1. Lindsey Kuper

      I did, indeed, pick out the first few names that jumped out on a cursory skim-through as “probably female” to me, a white person from the Anglosphere. Thanks for calling me out on that. Here are some more mathematicians.

      making already more completely marginalised group than those of white university-educated women in a male-dominated career even more invisible.

      As far as I can tell, there’s a paucity of data on how race and ethnicity intersect with gender in the science and math workforce. Of course, this is somewhat tangential to your point, which is about women of color being more marginalized than white women, and being more marginalized is a different thing than being fewer in number. But it might still be of interest to talk about numbers.

      In my field, the gold standard seems to be the Taulbee Survey, which publishes data about gender and ethnicity of computer science students in the US and Canada, but it doesn’t have gender breakdowns by ethnicity. I bring this up because I think it’s the case that there are more women of color than there are white women at the graduate level in CS — but without data to back it up, I’m just speculating based on my own experience. (The closest thing I can find is an article saying that (warning: PDF) “the gender gap is greater among white women than it is among women from underrepresented minorities” with regard to CS bachelor’s students.)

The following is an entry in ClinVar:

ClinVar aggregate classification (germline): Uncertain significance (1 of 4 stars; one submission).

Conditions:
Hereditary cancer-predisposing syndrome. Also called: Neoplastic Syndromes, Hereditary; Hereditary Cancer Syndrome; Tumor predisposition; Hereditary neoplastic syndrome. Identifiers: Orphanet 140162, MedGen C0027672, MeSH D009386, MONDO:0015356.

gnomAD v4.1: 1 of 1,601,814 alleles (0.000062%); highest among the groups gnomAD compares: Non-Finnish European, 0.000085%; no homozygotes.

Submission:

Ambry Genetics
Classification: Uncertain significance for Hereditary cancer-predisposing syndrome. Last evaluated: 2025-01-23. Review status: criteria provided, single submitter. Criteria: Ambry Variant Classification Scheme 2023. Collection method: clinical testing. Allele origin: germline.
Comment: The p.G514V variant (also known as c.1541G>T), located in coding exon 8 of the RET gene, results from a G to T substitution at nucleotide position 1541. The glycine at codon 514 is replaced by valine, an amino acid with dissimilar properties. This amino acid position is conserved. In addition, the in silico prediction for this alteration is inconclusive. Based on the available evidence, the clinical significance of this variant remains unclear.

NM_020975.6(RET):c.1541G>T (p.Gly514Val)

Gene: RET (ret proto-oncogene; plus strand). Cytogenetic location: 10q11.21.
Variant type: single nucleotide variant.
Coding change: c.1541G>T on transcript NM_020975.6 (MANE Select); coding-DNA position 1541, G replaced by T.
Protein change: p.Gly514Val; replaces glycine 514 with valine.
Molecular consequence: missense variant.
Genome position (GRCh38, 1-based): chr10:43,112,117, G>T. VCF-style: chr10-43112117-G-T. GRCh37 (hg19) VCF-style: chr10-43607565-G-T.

I would love to see Geek Feminism do some posts on how race and ethnicity intersect with gender in scientific fields.

      1. Nikki

        I’m glad that calling-out is welcome on here, and wasn’t taken as a HORRIBLE ATTACK ON YOU PERSONALLY! I thought it was worth doing, because by noticing and celebrating only the white women in such fields, I’d guess you’re alienating a pretty high proportion of readers to whom those examples matter.

        It’s interesting read what you’ve noticed about such things; the things I’m most geeky about are Linux and books, so I’ve got no first-hand evidence for how race and gender interact in scientific fields. The urge to talk numbers was one I shared too, but for a different reason: I’m studying at one of those two famous UK universities, & the sciences subjects are likely to contain far more international students than lectures than any of my Humanities courses. In a selection of motivational images of, say, state school kids who’d got offers from Oxbridge to study defunct forms of European languages, I’d not be surprised by the majority being white. Research in the sciences is different, though, both because it’s a career instead of an undergraduate education, and because those fields are self-evidently of global interest.